Swinging in Saudi Arabia
ARAMCO officially listed yesterday. The Saudi owned company is the world’s largest oil producer, world’s largest company … the world’s largest many things. It has played a political role, a diplomatic role and a world economic role for many years as the ‘Swing Producer’ in the oil markets. Swing producers have the capacity and substance to stabilise oil markets should there be short term fluctuations in supply. Swing producers can also act as policeman to a price-fixing cartel such as OPEC. Swing producers, it is fair to say, may not necessarily act to maximise profits, especially when it belongs to a Sovereign entity with many competing objectives…
…but now that ARAMCO is a listed entity does this change? The starting point for a public company is to maximise profit and it is not clear that ARAMCO’s activities to date have had that objective. Cartels, such as OPEC, aim to control the supply of a commodity in order to fix a price that will benefit all members in terms of higher revenue. That price is typically way higher than the marginal cost of producing the commodity so there are clear incentives for one or more members of the cartel to chisel away at their production quotas, selling more oil than they are permitted for profits at the expense of other members. Cartels are inherently unstable, therefore, and it is the role of the Swing Producer to bring discipline to its members. In this way, the Swinger is not acting to maximise their own profit per se, rather they are bearing the cost of policing other members sly activities.
Public companies are not meant to engage in price-fixing arrangements, collusive anti-competitive behaviour nor any supply manipulation. On the face of it, however, ARAMCO’s raison d’etre has been all these things. Owing to its ‘strategic global importance’ ARAMCO will get away with all these activities as the global regulators turn a blind-eye to it all. ARAMCO’s shareholders, however, may think differently. While the non-government shareholder register represents only 1.5% of the stock, they will want their rewards – as either higher dividends or higher stock prices. This may force ARAMCO to abandon their Swing activities and, quite possibly, become a source of instability themselves.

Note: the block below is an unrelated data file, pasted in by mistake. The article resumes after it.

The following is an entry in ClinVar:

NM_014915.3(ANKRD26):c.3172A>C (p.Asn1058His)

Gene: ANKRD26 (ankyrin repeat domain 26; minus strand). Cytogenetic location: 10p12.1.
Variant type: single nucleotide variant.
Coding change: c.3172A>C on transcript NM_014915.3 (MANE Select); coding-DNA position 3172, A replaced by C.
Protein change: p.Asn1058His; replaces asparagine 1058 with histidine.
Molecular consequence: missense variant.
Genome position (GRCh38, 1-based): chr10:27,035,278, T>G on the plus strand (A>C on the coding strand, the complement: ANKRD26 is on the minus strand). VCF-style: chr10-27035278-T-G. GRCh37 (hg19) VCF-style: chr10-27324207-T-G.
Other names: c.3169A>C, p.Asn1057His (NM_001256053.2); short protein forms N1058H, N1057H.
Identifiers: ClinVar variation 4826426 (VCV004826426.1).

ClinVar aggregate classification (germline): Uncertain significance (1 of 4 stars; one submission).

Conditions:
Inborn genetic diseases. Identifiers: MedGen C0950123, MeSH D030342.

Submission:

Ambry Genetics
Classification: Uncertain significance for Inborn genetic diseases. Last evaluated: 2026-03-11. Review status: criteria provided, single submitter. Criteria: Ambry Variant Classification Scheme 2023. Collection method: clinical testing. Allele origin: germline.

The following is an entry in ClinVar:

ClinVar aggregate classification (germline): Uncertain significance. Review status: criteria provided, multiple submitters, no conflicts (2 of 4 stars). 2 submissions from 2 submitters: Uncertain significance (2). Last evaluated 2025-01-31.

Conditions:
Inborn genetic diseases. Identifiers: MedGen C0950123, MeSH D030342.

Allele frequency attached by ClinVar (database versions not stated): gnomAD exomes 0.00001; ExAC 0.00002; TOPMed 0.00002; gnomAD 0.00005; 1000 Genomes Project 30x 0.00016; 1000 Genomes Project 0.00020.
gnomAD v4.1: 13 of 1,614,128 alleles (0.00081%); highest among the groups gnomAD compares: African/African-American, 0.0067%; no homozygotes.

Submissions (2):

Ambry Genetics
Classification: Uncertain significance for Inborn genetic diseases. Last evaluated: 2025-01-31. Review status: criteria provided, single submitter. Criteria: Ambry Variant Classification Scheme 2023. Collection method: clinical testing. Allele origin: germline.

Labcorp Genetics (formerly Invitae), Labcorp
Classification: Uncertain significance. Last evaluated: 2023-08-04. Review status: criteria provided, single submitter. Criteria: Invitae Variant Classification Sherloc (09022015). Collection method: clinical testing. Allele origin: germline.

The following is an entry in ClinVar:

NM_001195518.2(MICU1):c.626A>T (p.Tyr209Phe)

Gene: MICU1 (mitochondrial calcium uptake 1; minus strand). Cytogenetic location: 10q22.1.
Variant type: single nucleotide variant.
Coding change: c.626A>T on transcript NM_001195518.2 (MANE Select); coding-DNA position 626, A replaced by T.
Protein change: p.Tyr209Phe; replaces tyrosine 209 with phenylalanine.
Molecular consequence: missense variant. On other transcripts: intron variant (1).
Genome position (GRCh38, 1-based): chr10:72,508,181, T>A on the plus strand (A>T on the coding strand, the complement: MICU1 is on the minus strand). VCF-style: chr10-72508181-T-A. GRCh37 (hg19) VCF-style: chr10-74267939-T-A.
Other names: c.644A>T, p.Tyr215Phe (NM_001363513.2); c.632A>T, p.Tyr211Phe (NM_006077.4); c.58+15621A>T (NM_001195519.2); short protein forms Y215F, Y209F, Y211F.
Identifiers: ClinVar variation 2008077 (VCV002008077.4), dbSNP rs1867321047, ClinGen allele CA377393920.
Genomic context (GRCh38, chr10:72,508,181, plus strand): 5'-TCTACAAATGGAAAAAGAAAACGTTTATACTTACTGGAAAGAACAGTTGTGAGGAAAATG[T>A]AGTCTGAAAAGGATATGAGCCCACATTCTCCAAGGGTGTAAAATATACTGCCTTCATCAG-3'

UK Election special: Money v Mischief in the UK Brexit Poll
Speaking of cartels, the UK is going to an election om December 12 to break the impasse caused by the UK parliament’s inability to follow a simple instruction. In 2016, the UK’s electorate decided to leave the European Union, a particularly vicious cartel that favoured members such as France, Italy and Germany over others such as the UK. Breaking the cartel seemed, on the face of it, the right thing to do. But the UK’s government has had difficulties letting go of the security blanket and their Whitehall bureaucrats got busy negotiating a ‘Claytons Brexit’ – an expression for the Brexit you have when you are not having a Brexit.
Frequent readers will be aware of my ‘Money v Mischief’ theory of voter behaviour. Basically, the ‘thoughtful swinging voter’ make their mind up only when they reach the polling booth and they do so based on (i) how much money they expect to make from each party and (ii) how much mischief they can cause within their own parliament. On this basis, the Labour Party in the UK might well surprise with their pork-barrelling of promises such as free fibre internet for everyone. The mischief vote goes squarely to Boris Johnson who, despite being a career politician, candidly expresses his impatience with the talk-but-no-action that is modern democracy. Sadly for the Liberal-Democrats, they offer neither money nor anything other than ‘good policy’ which, irrespective of its content, is pure boredom.
So on this basis, my prediction for the UK elections are
(i) The Liberal Democrats get decimated to the point of extinction
(ii) The Conservatives easily obtain a majority as the electorate send a message to the parliament to just get Brexit done
(iii) The Labour party pick up the Lib-Dems losses
…and finally, check out the Christmas Album from DJ Dr Fish
The latest release does NOT have any of the songs that your DONT want to hear at Christmas. Just 63 minutes of relaxing, progressive trance.
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